If you read this article chances are that you work in the fine industry of creating virtual game-worlds and you are also probably aware of its norms. What is normal is that game projects get slipped, employees get “crunched” and gamers get frustrated about receiving low-quality products.
From the production point of view most problems in the process of developing a game come down to the way workers are being addressed. This series of articles was created to express some opinions about few, most popular approaches applied in this matter.
Let’s start with setting a scene here. You have your game studio and you’re making a simple game, say… a game about jumping. In this game you eventually need to have a main (jumping) character. What do you do?
In the first approach you do the first thing that comes to your mind – you go to the artist and ask for a character. After that you stop by your animator and ask him to make some animations right after the character is finished. By doing that you are applying a very commanding, micro-managing style where each person is addressed individually with a single (small in scope) task. What is wrong about that?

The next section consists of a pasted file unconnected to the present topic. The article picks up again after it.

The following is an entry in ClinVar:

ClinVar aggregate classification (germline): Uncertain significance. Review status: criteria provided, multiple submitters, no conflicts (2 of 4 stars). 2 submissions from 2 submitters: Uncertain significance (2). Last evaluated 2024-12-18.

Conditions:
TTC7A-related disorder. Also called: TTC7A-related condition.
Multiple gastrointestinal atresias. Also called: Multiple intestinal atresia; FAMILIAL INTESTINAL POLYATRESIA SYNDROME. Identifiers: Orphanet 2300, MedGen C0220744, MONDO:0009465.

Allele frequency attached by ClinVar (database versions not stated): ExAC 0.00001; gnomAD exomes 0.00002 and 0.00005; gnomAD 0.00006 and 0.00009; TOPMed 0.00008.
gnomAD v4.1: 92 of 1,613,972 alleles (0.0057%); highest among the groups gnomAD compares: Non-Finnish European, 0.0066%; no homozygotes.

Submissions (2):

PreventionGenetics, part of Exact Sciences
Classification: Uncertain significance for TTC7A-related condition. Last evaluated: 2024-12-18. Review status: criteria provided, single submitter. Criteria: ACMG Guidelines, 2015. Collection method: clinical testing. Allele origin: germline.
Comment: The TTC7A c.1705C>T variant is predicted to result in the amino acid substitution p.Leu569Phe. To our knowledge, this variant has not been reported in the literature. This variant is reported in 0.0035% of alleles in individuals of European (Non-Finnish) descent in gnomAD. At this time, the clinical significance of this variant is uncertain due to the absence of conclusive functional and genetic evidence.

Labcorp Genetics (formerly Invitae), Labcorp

If this commanding style is so bad why is it being used? Surprisingly it is quite common to see it in action. It is simply because many managers like to have a direct control over each and every aspect of the game but that does not turn out right if the project involves too many people.
On the upside I found that this method can be very efficient when used temporarily during the finishing stages of the project.
Romans knew that the best way to win the war was to suspend democracy and appoint one man to lead for the duration of a conflict. This is more or less the same thing. Although this approach seems very limited and defective in the long run it is actually the best solution in the right time for any game project.
Note: Remember to appoint somebody who intends to step down after the dust settles! :)